(Released on 1/13/08)
It should not have come as a surprise to learn that nearly 10,000 residents left Hawaii last year contributing to a renewed out-migration of residents similar to that which occurred during the 1990’s.
Economists attribute this to the high cost of housing in Hawaii and perhaps the generally high cost of living in Hawaii. However, what many seem to overlook is the fact that the high cost of government is the major culprit behind the struggle to survive in Hawaii. And lest one say that it is the poor who are being squeezed out of Hawaii, that is the farthest from the truth.
The truly poor do not have the means to leave Hawaii. Those who are leaving are from the struggling middle-class workforce with just enough means to get out of town but not enough to survive. That’s because Hawaii has some of the steepest income tax rates and brackets of those states that levy a state income tax. While rates and brackets were overhauled back in 1998 with the changes taking four years to implement, Hawaii still has one of the lowest thresholds at which it imposes the personal income tax and the maximum rate is imposed at a level where the taxable income is still only five figures.
Last year, embarrassed by the fact that they had to do something to comply with the constitutionally mandated refund, lawmakers provided a paltry refund and then only to those with adjusted gross incomes of less than $60,000. Plus they used the federal definition of adjusted gross income which includes pension income. Wait until all those seniors find out that they won’t qualify for the refund credit! And to parry the jousts from the administration that called for tax relief, lawmakers reenacted the food tax credit, but again only to those with federal adjusted gross income of less than $50,000.
Again the middle-class worker was left out of the formula for tax relief. So it is no wonder that the exodus is underway. Instead of providing tax relief for the working class, lawmakers find it much more sexy to provide tax breaks for specific industries or specific types of activities. By adopting these breaks in the name of creating jobs or spurring on certain types of activities, lawmakers are missing the point that it is the working middle class that has little or no tax relief. Instead, the very lawmakers who rue corporate welfare are more than willing to hand out tax credits to taxpayers who are wealthy enough to invest a couple of million dollars in high technology ventures or the development of ethanol plants or film makers.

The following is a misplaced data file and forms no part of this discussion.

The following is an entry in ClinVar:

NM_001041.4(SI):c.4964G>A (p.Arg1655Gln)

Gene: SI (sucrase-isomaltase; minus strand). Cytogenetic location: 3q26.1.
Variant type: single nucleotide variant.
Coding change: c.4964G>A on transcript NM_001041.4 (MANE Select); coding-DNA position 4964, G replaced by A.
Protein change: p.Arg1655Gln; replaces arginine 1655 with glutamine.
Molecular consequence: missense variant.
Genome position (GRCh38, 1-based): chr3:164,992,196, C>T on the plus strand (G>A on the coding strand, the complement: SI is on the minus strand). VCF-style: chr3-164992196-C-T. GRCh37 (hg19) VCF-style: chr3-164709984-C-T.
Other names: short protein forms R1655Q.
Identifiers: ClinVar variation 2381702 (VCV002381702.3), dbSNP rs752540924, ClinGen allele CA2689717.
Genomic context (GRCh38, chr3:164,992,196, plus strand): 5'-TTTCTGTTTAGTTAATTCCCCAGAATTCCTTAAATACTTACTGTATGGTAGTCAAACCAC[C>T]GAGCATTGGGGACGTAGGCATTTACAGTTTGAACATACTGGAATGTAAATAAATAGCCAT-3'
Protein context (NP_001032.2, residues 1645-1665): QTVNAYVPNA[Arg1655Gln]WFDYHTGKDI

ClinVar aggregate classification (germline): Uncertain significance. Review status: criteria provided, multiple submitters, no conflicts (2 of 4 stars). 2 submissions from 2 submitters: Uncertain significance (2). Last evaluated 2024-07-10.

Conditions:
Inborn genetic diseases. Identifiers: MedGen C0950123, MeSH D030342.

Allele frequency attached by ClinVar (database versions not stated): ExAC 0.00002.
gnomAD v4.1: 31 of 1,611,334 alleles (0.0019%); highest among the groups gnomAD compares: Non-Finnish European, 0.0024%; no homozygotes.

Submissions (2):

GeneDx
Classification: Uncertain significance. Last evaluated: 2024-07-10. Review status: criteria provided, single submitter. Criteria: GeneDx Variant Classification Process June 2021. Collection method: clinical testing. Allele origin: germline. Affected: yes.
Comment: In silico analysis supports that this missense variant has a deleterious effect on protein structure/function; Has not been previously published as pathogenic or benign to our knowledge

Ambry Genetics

And why is it more important than ever for lawmakers to enact tax relief for the working middle class? Hawaii has amongst the lowest unemployment rates in the nation. It is not that the economy is doing so well as it is the shrinking workforce. Not only are workers aging, but those who would otherwise enter the workforce are finding it more attractive to move to the mainland where the cost of living is a lot less and young people can realize their dream of buying their first home and providing a better quality of life for their young families.
And why tax relief? Because it is the one thing that public policy makers can do to start making living and working in Hawaii more affordable. Some may say that except for the county surcharge in Honolulu, tax rates haven’t gone up in years. In fact, the legislature lowered tax rates. Ah, but that is where the slight of the legislative hand comes into play.
Lawmakers have found ways to turn up the heat by adopting obscure fees and charges to raise the money they like to spend. It started more than 15 years ago, when the fortunes of the state general fund turned sour and lawmakers resorted to new fees to fund pet programs. For example, they raised the marriage license fee to fund domestic violence programs as if there was some sort of connection between being married and beating up your partner. And when that increase in the marriage license fee didn’t produce sufficient funds to fund the domestic violence programs, they raised the fee yet again.
Similarly, a few years ago the need to better fund emergency medical services throughout the state posed a funding dilemma. Instead of placing it as a priority to be funded out of the general fund, they paid for it with a hike in the vehicle registration fee figuring those services were need by all the accidents caused by motor vehicles. Never mind the injured hiker or stranded hang glider!
These are but two examples of how lawmakers have deftly added to the already heavy burden of taxes and fees in Hawaii. Before even more middle-class workers exodus the state, lawmakers must consider tax relief for them.